The greatest “robot” that was invented in the last century was the computer. It replaced many jobs. Are we worse off for it? Of course not. Automation always creates wealth and raises the standard of living. However, at the beginning, it does redistribute wealth away from legacy industries and workers. The next generation will adapt and thrive.

Miker (profile) says:

"Lost" jobs and shifting employment

@Ninja You seem to be making the implicit assumption of everyone who sees not mass unemployment, but jobs “shifitng”: That there will be somewhere for them to shift _to_.

In an economy where essentially EVERY job is automatable, how exactly do you envision meatsuits competing with machines? I suggest you re-read @OldMugwump’s comment above. And you aren’t allowed to begin any sentence with “But people can…” or “But machines can’t…” 🙂

Anonymous Coward says:

Re: "Lost" jobs and shifting employment

“Once robots and AI can replace everybody’s job”

Exactly how will this come about?
And you are not allowed to use any hollywood references.

“and that may not be so far away”

Really? Considering the present state of AI I doubt that. I suppose if there were a miracle ….

“In an economy where essentially EVERY job is automatable”

This premise is simply ridiculous. One could define a situation with very few requirements and therefore very few so called jobs this would meet the scope of your given presumption but it is not a realistic situation.

Anonymous Coward says:

Re: "Lost" jobs and shifting employment

There’s no assumption that there will be somewhere for everyone to go.

In fact, many, many people are put out of work all the time due to more efficient mean of production, and not all of them are able to easily find work. And it sucks for those people.

Just think how many people have been put out of jobs because of improvements in assembly lines and other efficiency gains over the last 60 years. And yet, somehow, there are vastly more people working (in absolute numbers) than in 1950.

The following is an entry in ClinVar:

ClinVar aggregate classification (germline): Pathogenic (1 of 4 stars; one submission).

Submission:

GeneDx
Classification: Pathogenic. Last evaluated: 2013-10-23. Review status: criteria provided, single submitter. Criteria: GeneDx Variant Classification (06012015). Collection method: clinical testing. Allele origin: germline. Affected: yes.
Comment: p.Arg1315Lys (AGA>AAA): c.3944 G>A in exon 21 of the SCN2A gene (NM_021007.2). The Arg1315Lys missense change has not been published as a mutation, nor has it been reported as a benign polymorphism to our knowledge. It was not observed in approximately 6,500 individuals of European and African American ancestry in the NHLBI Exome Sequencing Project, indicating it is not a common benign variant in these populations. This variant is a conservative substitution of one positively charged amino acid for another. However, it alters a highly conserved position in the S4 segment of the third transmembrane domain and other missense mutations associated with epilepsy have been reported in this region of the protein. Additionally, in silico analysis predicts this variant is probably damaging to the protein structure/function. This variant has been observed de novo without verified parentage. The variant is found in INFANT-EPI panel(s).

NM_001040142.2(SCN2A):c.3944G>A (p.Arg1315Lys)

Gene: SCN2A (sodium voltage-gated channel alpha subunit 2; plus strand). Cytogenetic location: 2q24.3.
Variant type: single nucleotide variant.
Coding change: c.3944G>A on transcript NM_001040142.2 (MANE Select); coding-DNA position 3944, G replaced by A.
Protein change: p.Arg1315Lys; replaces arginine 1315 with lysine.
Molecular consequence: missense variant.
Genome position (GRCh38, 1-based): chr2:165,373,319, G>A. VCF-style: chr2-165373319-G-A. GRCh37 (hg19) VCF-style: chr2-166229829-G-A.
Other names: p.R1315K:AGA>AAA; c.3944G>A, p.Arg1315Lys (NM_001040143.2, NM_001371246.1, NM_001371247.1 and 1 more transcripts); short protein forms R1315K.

Readjustment sucks. But capital improvements allow unforeseen services and products – heck entire industries – to appear which can dwarf their predecessors.

If you were raised on the the idea that you can get a career or a job or a skill and rely on only that for the rest of your life, then you got some bad advice.

No one has a “right” to a particular job.

The Old Man in The Sea says:

Re: Re: "Lost" jobs and shifting employment

Or industries disappearing or being redeployed into countries where the local costs are much lower.

However that said, one of the problems of today is that “bean counters” make many of these decisions without consideration of the future consequences for the business or businesses for which they are making these decisions. The major thing they lose is knowledge and expertise and in most cases this is irreplaceably lost. There are so many examples of this it is almost depressing.

There are many places where automation can be a big benefit, but it does take insightful people to implement this. I have at various times automated many tasks out of existence for people which has allowed them to actually do the work that they were employed to do in the first place. There are many tasks that are time-consuming and at large relevant for the company but not to the person doing them. These kinds of things should be automated out of existence to allow other tasks to replace them. But again it takes insightful people to see this and in my experience, most “bean counters” are the last people who should have input into this. They are so brain-dead focussed on the bottom line, they cannot see opportunities that present themselves that will be of benefit to everyone around them.